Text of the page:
The United States would be looking just like Europe today had the country followed Republican calls for austerity in the aftermath of the financial crisis, Rep. Chris Van Hollen from Maryland told CNBC on Friday.
The top Democrat on the House Budget Committee was responding to comments from CNBC contributor Larry Kudlow, who said warnings from the White House and the Congressional Budget Office of dire results to the U.S. economy after spending cuts in 2011 and the 2013 sequester were never borne out.
"The CBO would argue that you would have done even better in job growth than you did, and just look at the European economies that took the austerity approach, Van Hollen said in a "Squawk Box" interview. That's what Republicans were recommending to us. Look at what happened to them. Look at where we are."
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Van Hollen also disagreed with Kudlow's position that the economy is doing better because the government is spending less. Kudlow noted that the fall in government spending as a percentage of GDP dovetailed with rising employment and economic growth.
The congressman said the CBO would come to the opposite conclusion: Had the United States spent less after the crisis, the recovery would have been weaker. He added that so long as there is still slack in the economy, that slack only increases when government spends less.
He added that the CBO has always recommended a two track strategy in which the government invests in the economy when interest rates are low and while growth is slow and private sector investment is insufficient. At the same time, it recommends sticking to a budget that reduces long term deficit, he added.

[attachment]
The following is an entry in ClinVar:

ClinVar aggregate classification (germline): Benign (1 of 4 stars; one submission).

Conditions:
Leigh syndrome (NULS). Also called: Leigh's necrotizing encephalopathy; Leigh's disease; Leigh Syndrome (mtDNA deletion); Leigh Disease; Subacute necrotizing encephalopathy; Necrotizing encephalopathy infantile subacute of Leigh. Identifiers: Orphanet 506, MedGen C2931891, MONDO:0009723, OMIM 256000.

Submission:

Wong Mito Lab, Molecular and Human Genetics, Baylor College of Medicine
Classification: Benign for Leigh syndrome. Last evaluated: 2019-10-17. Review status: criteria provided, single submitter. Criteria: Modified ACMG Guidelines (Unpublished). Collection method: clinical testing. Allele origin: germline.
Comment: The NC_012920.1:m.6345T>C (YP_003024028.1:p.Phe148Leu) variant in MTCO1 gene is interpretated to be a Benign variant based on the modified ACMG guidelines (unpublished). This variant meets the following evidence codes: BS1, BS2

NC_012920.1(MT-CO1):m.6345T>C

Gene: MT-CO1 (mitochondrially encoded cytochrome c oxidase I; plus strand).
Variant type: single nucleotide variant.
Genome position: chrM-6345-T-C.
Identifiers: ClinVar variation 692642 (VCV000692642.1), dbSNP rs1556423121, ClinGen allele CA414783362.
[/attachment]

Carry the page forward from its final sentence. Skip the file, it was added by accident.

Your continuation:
"That's the sweet spot," he said.
Also on "Squawk Box," former Rep. Barney Frank said the unemployment rate would be much lower if government had not cut public sector jobs so severely in recent years.
Citing Federal Reserve data, the retired Massachusetts Democrat said the overall job total was up about 5 million from lows after the crisis. The private sector added about 6 million jobs, he said, while the public sector shed up to a million positions.
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"People talk about, 'We cut government spending.' I wish I could pass a law, despite the First Amendment, that said, 'Don't say I cut government spending. Thanks to me there are fewer firefighters. Because of me we don't have as many people inspecting your food. We don't do as much to clean up environmental waste,'" he said.
Frank said that while the government cannot embark on unlimited spending, he would like to see more spent in areas that increase the quality of life and where private companies do not invest—not because they are bad, but because it is not their job.